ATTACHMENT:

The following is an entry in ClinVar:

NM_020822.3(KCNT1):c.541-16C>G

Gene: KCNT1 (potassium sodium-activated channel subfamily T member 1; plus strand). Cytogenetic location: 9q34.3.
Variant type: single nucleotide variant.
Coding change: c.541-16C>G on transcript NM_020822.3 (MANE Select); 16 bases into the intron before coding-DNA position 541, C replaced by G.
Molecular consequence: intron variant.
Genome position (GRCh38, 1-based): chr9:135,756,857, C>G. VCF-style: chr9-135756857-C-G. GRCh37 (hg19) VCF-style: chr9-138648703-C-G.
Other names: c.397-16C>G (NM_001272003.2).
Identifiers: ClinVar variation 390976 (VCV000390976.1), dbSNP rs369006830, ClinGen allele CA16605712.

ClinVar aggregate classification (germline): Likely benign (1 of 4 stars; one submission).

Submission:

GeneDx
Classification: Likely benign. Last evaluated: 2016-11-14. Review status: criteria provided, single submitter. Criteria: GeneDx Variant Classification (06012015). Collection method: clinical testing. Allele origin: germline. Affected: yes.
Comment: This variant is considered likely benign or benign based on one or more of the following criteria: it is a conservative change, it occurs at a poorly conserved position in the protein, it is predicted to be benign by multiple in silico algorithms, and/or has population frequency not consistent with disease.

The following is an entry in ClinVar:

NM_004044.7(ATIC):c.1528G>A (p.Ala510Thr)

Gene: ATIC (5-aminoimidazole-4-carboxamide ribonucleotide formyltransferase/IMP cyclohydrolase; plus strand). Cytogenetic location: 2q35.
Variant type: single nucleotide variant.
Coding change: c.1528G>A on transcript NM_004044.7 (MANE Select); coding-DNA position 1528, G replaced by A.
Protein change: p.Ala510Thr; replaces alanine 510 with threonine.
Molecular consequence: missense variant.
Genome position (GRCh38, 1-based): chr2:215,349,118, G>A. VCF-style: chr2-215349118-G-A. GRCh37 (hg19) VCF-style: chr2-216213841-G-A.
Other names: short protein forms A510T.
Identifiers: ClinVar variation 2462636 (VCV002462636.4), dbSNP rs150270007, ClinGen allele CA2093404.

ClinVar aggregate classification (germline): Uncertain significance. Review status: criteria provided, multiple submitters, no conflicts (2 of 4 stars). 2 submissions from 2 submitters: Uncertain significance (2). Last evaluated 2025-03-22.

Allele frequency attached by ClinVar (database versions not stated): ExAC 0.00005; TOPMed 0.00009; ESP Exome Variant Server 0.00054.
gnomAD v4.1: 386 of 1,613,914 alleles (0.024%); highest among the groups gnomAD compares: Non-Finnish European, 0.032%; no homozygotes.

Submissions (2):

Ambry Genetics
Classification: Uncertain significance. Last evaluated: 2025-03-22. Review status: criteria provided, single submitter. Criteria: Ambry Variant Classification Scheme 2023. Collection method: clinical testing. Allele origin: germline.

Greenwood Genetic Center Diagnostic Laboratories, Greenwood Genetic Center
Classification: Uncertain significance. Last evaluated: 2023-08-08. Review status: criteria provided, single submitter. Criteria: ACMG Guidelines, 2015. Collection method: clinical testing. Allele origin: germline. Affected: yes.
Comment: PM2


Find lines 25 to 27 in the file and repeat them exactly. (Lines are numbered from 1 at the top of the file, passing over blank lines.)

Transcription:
ClinVar aggregate classification (germline): Uncertain significance. Review status: criteria provided, multiple submitters, no conflicts (2 of 4 stars). 2 submissions from 2 submitters: Uncertain significance (2). Last evaluated 2025-03-22.

Allele frequency attached by ClinVar (database versions not stated): ExAC 0.00005; TOPMed 0.00009; ESP Exome Variant Server 0.00054.
gnomAD v4.1: 386 of 1,613,914 alleles (0.024%); highest among the groups gnomAD compares: Non-Finnish European, 0.032%; no homozygotes.